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I'm unable to understand what maximal clique is. I mean how a clique can't be extended by a node and remain a clique? If I add a node and then I connect this node to every other nodes in the clique, then it got extended and remained a clique!

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  • $\begingroup$ The issue is whether or not the node and edges you just added are already present in your graph. If they are, then you can extend. If not, then you cannot. $\endgroup$
    – wckronholm
    Apr 17 '14 at 19:59
  • $\begingroup$ Consider a graph that looks like this $\bullet - \bullet - \bullet$. The first edge is a clique $K_2$ but if you add the third node, it's not a clique anymore. $\endgroup$ Apr 17 '14 at 20:01
  • $\begingroup$ You're right; it only makes sense to talk about a maximal clique in a particular graph. There is no absolute maximal clique. This is analogous to the way a number may be maximal in a particular set even though there is no globally maximal number. $\endgroup$
    – MJD
    Apr 17 '14 at 20:03
  • $\begingroup$ @NajibIdrissi what's the difference between a clique and a maximal clique then from your example? If you add the third node it won't be even a clique $\endgroup$
    – Jack Twain
    Apr 17 '14 at 20:12
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The phrase "maximal clique" is usually used in terms of a subgraph of a given graph $G$. So a subgraph $H$ of a graph $G$ is a maximal clique in $G$ if $H$ is isomorphic to a complete graph and there is no vertex $v \in V(G)\backslash V(H)$ so that $v$ is adjacent to each vertex of $H$.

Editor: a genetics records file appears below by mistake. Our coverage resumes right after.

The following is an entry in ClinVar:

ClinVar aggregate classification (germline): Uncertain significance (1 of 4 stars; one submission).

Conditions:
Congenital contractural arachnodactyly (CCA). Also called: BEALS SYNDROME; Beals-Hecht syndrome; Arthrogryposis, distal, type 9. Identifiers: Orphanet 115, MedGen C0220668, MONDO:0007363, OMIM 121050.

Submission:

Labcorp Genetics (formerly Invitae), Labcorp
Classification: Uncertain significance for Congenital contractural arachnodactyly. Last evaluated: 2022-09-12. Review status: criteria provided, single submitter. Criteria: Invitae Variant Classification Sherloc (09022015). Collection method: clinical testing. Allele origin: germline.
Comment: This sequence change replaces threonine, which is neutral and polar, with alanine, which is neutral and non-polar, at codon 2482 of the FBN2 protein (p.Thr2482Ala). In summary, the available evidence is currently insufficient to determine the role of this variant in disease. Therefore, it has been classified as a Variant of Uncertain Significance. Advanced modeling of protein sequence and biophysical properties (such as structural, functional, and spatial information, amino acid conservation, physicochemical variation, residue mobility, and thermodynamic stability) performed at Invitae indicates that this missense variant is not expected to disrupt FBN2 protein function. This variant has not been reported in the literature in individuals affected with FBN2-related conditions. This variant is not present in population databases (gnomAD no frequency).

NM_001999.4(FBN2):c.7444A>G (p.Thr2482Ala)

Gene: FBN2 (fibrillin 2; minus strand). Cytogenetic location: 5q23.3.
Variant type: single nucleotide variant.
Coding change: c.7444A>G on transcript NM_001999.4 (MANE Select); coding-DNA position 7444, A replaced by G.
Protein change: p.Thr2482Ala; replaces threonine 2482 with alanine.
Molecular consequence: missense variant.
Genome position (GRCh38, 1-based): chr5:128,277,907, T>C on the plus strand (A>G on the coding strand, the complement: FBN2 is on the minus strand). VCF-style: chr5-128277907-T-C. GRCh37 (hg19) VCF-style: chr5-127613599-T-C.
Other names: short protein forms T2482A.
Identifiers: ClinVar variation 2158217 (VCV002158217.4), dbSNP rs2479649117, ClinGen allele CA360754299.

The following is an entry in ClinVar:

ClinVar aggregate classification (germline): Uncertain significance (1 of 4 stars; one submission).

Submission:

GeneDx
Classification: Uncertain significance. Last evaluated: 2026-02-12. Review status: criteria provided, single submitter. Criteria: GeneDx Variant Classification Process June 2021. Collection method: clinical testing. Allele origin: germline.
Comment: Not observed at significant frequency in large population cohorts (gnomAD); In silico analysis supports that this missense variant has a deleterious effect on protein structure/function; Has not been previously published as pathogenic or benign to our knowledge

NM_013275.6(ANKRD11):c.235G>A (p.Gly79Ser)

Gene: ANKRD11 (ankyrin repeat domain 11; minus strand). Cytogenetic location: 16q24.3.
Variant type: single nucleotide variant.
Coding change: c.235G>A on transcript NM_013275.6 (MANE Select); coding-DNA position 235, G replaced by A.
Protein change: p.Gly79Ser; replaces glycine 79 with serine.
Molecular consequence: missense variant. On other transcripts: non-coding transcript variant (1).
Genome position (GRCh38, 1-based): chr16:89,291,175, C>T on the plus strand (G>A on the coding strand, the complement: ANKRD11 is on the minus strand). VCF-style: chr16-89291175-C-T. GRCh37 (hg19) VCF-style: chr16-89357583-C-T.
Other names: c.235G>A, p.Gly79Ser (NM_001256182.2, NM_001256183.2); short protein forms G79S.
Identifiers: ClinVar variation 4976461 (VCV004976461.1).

In other words, a subgraph $H$ of a graph $G$ is a maximal clique in $G$ if $H$ is a clique (there is an edge between every pair of vertices in $H$) and there is no vertex in $G$ but not in $H$ that sends an edge to every vertex of $H$. So you couldn't create a bigger clique in $G$ by adding another vertex to $H$.

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The red subgraph of the first graph is not a clique because there are two vertices in it not connected by an edge. The red subgraph of the second graph is a clique, but because there is a vertex in the larger graph connected to all 3 vertices in the subgraph, it is not a maximal clique. The red subgraph of the third graph is a maximal clique because it is a clique, and the last vertex not included in the subgraph does not send an edge to every vertex in the subgraph. The red subgraph of the fourth graph is a maximal clique because it is a clique, and neither of the vertices not included in the subgraph send an edge to every vertex in the subgraph. Note that the third and fourth red subgraphs are both maximal cliques even though the the third red subgraph is larger.

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  • $\begingroup$ I'm sorry but your answer is a bit too advance for me. Can you post figures that explain the idea? $\endgroup$
    – Jack Twain
    Apr 17 '14 at 20:05
  • $\begingroup$ I couldn't understand "if H is isomorphic to a complete graph" $\endgroup$
    – Jack Twain
    Apr 17 '14 at 20:05
  • $\begingroup$ also couldn't understand the notation: v∈V(G)∖V(H) $\endgroup$
    – Jack Twain
    Apr 17 '14 at 20:05
  • $\begingroup$ @AlexTwain I added some more explanation. See if it is clear now. $\endgroup$ Apr 17 '14 at 20:21
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    $\begingroup$ Perhaps it should be noted that the top triangle of the example graph is a maximal clique too, even though it is smaller in size than the maximal clique already pointed out. $\endgroup$ Apr 17 '14 at 21:05

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